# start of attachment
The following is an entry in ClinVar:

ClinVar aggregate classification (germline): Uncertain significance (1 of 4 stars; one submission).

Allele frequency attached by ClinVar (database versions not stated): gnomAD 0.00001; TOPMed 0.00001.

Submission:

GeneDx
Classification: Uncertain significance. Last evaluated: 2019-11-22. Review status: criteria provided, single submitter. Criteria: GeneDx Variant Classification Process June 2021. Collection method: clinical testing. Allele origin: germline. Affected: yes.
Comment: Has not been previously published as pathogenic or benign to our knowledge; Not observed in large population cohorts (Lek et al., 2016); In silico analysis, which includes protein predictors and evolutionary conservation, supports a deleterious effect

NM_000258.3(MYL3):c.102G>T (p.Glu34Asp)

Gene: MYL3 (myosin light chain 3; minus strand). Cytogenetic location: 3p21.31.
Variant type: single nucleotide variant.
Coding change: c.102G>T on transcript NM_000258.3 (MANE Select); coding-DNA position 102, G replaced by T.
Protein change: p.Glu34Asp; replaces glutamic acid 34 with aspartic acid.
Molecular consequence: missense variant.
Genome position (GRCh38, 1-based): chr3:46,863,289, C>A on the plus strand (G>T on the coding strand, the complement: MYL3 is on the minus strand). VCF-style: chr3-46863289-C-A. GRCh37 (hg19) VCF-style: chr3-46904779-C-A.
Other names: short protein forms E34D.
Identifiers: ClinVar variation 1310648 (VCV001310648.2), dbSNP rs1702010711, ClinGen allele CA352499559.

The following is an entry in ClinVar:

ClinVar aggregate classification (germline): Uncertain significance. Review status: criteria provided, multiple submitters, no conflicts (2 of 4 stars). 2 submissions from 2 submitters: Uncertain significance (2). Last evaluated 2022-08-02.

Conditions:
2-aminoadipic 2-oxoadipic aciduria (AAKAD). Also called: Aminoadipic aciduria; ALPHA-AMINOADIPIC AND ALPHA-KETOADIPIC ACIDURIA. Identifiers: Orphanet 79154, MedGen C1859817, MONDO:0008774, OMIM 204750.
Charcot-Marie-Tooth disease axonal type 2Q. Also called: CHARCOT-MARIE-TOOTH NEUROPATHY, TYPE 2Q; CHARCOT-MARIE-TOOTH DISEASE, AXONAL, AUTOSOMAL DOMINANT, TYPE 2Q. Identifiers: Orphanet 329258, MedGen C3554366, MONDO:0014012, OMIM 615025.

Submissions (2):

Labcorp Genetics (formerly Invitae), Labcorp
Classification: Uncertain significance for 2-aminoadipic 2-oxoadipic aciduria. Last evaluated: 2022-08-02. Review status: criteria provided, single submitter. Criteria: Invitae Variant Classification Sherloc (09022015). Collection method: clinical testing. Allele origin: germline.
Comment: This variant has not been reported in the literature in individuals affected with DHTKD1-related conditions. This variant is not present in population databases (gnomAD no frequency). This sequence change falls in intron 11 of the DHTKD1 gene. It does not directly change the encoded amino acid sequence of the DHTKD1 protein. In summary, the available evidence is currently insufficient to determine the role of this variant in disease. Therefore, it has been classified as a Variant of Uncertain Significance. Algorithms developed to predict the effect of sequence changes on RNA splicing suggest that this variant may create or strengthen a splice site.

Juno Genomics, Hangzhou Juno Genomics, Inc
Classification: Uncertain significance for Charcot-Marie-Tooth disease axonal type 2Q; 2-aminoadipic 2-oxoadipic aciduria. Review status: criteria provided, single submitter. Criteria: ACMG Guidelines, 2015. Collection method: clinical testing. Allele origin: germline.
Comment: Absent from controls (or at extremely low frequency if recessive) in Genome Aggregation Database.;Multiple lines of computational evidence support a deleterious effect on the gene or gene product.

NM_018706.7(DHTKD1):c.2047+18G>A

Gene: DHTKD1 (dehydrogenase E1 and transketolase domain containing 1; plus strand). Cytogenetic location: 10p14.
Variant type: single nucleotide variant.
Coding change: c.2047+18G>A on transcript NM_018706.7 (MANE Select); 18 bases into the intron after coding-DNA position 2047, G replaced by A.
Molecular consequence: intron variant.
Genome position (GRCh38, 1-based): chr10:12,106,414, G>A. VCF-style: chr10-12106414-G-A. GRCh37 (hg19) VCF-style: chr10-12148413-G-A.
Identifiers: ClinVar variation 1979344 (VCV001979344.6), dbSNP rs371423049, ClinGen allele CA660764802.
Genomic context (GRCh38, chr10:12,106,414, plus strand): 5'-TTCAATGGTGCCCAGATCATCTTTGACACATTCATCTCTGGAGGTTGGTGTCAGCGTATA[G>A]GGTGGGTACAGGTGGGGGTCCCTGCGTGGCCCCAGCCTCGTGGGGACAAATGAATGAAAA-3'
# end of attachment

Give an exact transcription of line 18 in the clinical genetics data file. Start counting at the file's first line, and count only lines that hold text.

ClinVar aggregate classification (germline): Uncertain significance. Review status: criteria provided, multiple submitters, no conflicts (2 of 4 stars). 2 submissions from 2 submitters: Uncertain significance (2). Last evaluated 2022-08-02.